Is it possible to find such a $n\in \mathbb {Z^{+}}$, for given value of $\lambda;$ $\frac {2^{10+\lambda+n}-2^{10+\lambda}-144759}{3^{10}}<349525$

You can write the first as $$2^n-1\lt \frac {349525\cdot 3^{10}+144759}{2^{10+\lambda}}\\n \lt \log_2\left(349525\cdot 3^{10}+144759\right)-10-\lambda\\n\le24-\lambda $$ so there are very few $n$s to ...
2 votes

The sum of logarithmic series

By Frullani's integral $$\sum_{n\geq 1}\frac{\log(n+1)}{n(n+1)}=-\int_{0}^{+\infty}\frac{(1-e^{-x})\log(1-e^{-x})}{x}\,dx=\int_{0}^{1}\frac{(1-u)\log(1-u)}{u\log u}\,du $$ hence in terms of Gregory ...
2 votes

In Mathematics is there a discrete logarithm function?

The definition of the discrete logarithm used there: if $g$ is a primitive root mod $p$ - that is, it generates the multiplicative group mod $p$ - and $u\not\equiv 0\mod p$ then $\log_g u$ is $\min\{L:...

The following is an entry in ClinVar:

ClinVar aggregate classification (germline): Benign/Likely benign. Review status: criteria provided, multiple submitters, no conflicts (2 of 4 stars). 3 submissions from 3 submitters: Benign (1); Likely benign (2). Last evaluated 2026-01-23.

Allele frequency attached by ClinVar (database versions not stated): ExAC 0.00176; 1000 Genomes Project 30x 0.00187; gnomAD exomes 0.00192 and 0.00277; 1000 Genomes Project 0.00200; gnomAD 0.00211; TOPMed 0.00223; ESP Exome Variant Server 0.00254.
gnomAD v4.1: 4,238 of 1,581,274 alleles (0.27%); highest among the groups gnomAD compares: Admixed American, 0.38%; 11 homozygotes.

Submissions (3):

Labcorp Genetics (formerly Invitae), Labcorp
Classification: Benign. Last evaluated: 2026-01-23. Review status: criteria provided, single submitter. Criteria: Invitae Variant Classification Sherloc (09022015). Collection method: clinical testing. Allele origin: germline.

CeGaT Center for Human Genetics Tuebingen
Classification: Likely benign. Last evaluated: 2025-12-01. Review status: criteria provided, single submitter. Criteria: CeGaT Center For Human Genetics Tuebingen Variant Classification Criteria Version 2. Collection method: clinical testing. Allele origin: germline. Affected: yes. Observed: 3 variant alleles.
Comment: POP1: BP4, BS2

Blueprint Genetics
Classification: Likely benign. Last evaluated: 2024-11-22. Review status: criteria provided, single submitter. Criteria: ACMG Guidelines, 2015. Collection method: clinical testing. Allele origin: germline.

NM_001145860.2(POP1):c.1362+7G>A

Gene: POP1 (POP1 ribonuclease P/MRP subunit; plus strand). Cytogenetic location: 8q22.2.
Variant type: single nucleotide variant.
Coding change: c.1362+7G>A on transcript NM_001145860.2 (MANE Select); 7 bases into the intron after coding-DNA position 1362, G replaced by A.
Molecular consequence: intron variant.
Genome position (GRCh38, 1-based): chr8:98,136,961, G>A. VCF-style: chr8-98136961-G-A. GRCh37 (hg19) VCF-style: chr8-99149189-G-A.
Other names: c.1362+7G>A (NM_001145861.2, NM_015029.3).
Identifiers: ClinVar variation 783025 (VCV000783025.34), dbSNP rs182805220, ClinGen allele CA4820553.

• 19k
2 votes

Geometric interpretation of the Logarithm (in $\mathbb{R}$)

This description of the logarithm is reminiscent of that of the cross-ratio, namely a ratio of ratios I'm not sure I'd call this a ratio of ratios. More like the ratio of logarithms of ratios. When ...
  • 39.1k
2 votes

Discrete Log solve using Index-Calculus producing incorrect 'r' value.

$100 = 2^2 \cdot 5^2$. If $2 \equiv 5^{6578} \bmod p$, then $2^2 \cdot 5^2 \equiv 5^{2 \cdot 6578 + 2} \equiv 5^{3152}\bmod p$.
2 votes
Accepted

Solving DLP by Baby Step, Giant Step

Using An Introduction to Mathematical Cryptography, J. Hoffstein, J. Pipher, J. H. Silverman, let's use Shank's Babystep, Giantstep Algorithm: Let $G$ be a group and let $g \in G$ be an element of ...
  • 9,860